THERE are many positive aspects
to being a veterinary behaviourist.
But there’s also one major
downside: it is very difficult not to
become a killjoy!
Dealing, as we constantly do, with
things that go wrong in pet-owner
relationships, we are always in danger of
seeing problems looming before ever
they happen. In fact, so sensitive does
one tend to become that almost every
interaction between an animal
companion and the
matter on the
face of it how
amusing the incident seems.
When everyone around is falling
about with mirth, one is often inclined
to sit poker faced and silent, the
ultimate spectre at the feast.
I recently visited the home of one
of the sweetest little dogs I’ve ever met,
for example. On hearing what she had
gone through after being rescued as a
stray it was indeed heart-warming to see
how much this delightful little beast is
At last settled and very much part
of a caring, happy family where
everyone thinks the world of her, this is
one of the fortunate few for whom
misfortune has been well and truly
The presenting problems were not
especially complicated so after the
relatively straightforward consultation
there was time for chat and relaxation –
also a little fun and games. So far so
good, until that is the children were told
to leave the room.
Taking the dog with them they all
immediately obeyed, the only problem
being that the little pooch declined to
use her legs. Instead she grabbed hold
of the blanket the smallest boy was
trailing and was dragged teeth-first out
of the door.
Everyone watching, including mum,
burst out laughing; the other children
squealing with excitement jumped up
and down. The behaviour counsellor,
however, remained glumly seated, staring fixedly at the table-top.
Was I being a complete misery? No,just someone who has too often been
called upon to deal with dogs that at
daybreak no longer pleasantly greet
their night-time clad people. Instead
they grab swirling nightdress, pyjama or
dressing gown hems, tugging all the
more ferociously when owners try
ineffectually to shake them off.
Repeatedly telling the dogs to
“stop” or howling with pain when flesh is inadvertently nipped instead of cloth,
they simply add another dimension to
this exciting game.
When called in to help resolve these
and associated problems – irritating
attention rewarded (albeit
unintentionally) behaviours rarely
remain confined to one specific
scenario – one invariably finds that the
genesis of the problem can readily be
traced back to an opportunistic
behaviour that seemed “so funny at the
A real nuisance
Possibly the amusing nature of this
now developing trait survives the next
occasion it is seen, and perhaps even
for quite a while after that. But
invariably before too long the habit it
has bred becomes a real nuisance; one
no one wants to live with any more,
finds socially unacceptable or more
concerning still results in unintentional
injury or fear of such.
It always seems a shame to point
out the potential consequences of
inadvertently reinforcing the behaviour
involved in such an amusing incident.
Highlighting the undesirable
sequelae that could result from such
seemingly innocent reactions can make
one appear humourless at best and
pompous at worst but better that surely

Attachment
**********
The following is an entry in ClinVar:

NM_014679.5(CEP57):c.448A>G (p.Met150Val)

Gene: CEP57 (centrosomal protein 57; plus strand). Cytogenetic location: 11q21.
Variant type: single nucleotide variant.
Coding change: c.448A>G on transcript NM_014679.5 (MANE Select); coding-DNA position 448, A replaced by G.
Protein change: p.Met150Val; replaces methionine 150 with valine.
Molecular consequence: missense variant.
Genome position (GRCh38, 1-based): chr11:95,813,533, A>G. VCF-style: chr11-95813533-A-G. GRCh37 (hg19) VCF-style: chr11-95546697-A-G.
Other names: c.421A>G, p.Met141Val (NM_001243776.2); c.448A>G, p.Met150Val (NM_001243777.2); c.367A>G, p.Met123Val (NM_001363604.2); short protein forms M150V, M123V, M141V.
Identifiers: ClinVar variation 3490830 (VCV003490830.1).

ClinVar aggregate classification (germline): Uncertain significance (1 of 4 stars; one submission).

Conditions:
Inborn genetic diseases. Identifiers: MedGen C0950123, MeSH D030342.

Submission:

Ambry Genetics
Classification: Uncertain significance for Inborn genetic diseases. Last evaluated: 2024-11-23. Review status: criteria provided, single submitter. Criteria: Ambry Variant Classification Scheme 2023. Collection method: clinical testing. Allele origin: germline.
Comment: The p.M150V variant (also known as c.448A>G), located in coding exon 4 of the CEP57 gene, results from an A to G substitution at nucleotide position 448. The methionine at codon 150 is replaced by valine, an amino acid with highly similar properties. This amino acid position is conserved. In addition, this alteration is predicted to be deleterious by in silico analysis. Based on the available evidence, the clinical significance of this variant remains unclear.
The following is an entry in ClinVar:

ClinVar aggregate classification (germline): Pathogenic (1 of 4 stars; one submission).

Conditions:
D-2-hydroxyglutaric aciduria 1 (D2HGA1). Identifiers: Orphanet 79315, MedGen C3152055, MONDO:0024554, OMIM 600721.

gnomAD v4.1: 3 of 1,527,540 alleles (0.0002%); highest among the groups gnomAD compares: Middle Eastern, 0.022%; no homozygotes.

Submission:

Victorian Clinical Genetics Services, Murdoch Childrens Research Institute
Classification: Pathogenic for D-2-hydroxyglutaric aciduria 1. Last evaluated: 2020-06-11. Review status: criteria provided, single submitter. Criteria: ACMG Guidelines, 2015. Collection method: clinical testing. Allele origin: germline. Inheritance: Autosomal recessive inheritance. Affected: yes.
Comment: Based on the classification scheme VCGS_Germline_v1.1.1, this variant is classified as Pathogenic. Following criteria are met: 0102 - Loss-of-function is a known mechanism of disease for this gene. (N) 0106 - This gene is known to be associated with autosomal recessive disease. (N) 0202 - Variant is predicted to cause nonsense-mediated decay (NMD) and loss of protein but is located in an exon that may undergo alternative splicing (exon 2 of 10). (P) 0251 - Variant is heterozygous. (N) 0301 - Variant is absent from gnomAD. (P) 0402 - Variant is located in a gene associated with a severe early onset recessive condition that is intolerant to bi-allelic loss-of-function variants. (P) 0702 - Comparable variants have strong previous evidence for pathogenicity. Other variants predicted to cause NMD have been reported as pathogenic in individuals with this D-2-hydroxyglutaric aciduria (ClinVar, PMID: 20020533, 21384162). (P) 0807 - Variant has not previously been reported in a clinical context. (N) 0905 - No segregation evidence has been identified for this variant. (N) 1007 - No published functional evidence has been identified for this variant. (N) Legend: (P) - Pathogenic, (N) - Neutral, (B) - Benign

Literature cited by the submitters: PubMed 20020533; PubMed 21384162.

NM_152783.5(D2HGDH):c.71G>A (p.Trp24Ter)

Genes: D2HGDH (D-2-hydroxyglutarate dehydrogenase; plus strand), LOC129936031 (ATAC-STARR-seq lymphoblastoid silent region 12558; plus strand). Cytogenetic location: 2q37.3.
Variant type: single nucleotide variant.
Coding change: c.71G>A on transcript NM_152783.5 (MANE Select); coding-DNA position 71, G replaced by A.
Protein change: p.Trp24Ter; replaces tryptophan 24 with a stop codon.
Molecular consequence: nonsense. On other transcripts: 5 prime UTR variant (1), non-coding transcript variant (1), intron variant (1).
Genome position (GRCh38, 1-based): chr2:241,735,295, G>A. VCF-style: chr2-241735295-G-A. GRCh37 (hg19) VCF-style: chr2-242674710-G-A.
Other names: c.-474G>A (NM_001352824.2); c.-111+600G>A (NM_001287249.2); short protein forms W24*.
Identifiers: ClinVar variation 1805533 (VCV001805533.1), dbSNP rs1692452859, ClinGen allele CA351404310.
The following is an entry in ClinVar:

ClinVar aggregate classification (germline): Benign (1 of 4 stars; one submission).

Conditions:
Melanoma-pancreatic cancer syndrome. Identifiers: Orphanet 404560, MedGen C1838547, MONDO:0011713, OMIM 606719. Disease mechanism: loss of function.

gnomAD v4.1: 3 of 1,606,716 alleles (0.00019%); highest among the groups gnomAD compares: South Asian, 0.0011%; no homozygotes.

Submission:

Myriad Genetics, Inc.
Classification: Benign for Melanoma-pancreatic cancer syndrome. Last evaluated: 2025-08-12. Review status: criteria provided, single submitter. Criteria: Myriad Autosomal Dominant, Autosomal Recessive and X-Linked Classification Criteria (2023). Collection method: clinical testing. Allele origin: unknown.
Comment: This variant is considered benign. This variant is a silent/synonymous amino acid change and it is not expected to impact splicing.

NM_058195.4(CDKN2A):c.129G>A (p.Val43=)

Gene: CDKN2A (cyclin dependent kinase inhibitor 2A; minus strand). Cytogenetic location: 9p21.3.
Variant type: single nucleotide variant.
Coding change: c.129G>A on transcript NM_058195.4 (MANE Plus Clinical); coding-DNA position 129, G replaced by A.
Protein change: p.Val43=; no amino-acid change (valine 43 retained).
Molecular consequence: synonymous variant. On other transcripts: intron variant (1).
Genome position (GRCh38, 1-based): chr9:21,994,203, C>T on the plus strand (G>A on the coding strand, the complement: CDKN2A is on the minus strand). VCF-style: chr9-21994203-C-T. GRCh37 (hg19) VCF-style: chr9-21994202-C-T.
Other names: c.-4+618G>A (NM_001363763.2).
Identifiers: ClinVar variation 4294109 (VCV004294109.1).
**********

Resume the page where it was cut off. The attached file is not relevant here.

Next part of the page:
than later mopping up tears when a pet-
owner relationship turns sour.
Being a helpless bystander is
frustrating. Sadly, one is not always in a
position to have any impact upon a
concerning situation, even when it
seems to have all the hallmarks of a
disaster waiting to happen. A while ago,
walking through a seemingly idyllic
village, my peaceful reverie was
shattered by a vehicle alarm. On and on
it went, a split second lull followed
again by the piercing screech. So much
for rural tranquillity!
Passers-by showed signs of
consternation; murmured conversations
expressed even more concern when the
dog triggering the alarm was spotted
inside the affected car.
So bothered was one man that he
entered the nearby shop seeking the
owner. In due course, when her
business was finished, not a second
before, the woman sauntered out with a
somewhat supercilious smile.
What was all the fuss about? When
someone enquired if this was really
good for her dog, her reply was
unequivocal, “Look, she’s perfectly
happy, she always setting the alarm off.”
Apparently, then, this was no one-off
accident but a regular occurrence. And
for sure, the dog didn’t look obviously
distressed, although her repeated
hopping from seat to seat and front to
back certainly suggested she wasn’t
contentedly awaiting her owner’s return.
But what does this scenario say
about the owner’s awareness of the
likely impact upon her dog of constant
exposure to potential noise stressors?
Many pets fortunately escape unscathed
from cavalier, uncaring owner attitudes
and lack of awareness of the potentially
negative effects of repeated exposure to
intense, artificial noises from which
they cannot escape.
Many sadly do not. It would be
good to feel confidence that further
reflection would precipitate changes in
this person’s canine management but
experience suggests that holding one’s
breath whilst waiting for this to happen would be inadvisable.
So what to do?
As educated professionals we have a choice: remain
silent in the face of potential indicators
of troubles ahead or speak out. The
former is often more socially
comfortable, the latter undoubtedly
more difficult but arguably more
Who said being a vet would be
easy? Try being a veterinary
behaviourist, then you’ll see just how
troublesome social etiquette and the
antics of our animal companions can